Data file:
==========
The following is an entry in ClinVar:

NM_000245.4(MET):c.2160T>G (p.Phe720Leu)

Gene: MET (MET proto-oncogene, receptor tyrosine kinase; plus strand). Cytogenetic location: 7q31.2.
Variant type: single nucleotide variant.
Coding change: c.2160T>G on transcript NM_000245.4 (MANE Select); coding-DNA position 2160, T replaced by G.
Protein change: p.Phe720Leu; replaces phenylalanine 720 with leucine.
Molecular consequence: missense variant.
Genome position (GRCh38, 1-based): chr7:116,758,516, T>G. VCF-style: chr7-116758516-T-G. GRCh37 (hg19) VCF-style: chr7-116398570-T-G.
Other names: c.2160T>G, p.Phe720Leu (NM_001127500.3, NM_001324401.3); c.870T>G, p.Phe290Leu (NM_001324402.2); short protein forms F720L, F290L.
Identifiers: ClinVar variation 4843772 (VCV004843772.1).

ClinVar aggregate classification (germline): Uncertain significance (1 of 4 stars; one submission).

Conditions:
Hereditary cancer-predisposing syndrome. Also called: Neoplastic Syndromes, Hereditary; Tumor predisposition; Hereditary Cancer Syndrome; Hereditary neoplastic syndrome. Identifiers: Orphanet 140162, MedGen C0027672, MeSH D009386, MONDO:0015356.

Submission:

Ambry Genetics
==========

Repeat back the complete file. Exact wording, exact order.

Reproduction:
The following is an entry in ClinVar:

NM_000245.4(MET):c.2160T>G (p.Phe720Leu)

Gene: MET (MET proto-oncogene, receptor tyrosine kinase; plus strand). Cytogenetic location: 7q31.2.
Variant type: single nucleotide variant.
Coding change: c.2160T>G on transcript NM_000245.4 (MANE Select); coding-DNA position 2160, T replaced by G.
Protein change: p.Phe720Leu; replaces phenylalanine 720 with leucine.
Molecular consequence: missense variant.
Genome position (GRCh38, 1-based): chr7:116,758,516, T>G. VCF-style: chr7-116758516-T-G. GRCh37 (hg19) VCF-style: chr7-116398570-T-G.
Other names: c.2160T>G, p.Phe720Leu (NM_001127500.3, NM_001324401.3); c.870T>G, p.Phe290Leu (NM_001324402.2); short protein forms F720L, F290L.
Identifiers: ClinVar variation 4843772 (VCV004843772.1).

ClinVar aggregate classification (germline): Uncertain significance (1 of 4 stars; one submission).

Conditions:
Hereditary cancer-predisposing syndrome. Also called: Neoplastic Syndromes, Hereditary; Tumor predisposition; Hereditary Cancer Syndrome; Hereditary neoplastic syndrome. Identifiers: Orphanet 140162, MedGen C0027672, MeSH D009386, MONDO:0015356.

Submission:

Ambry Genetics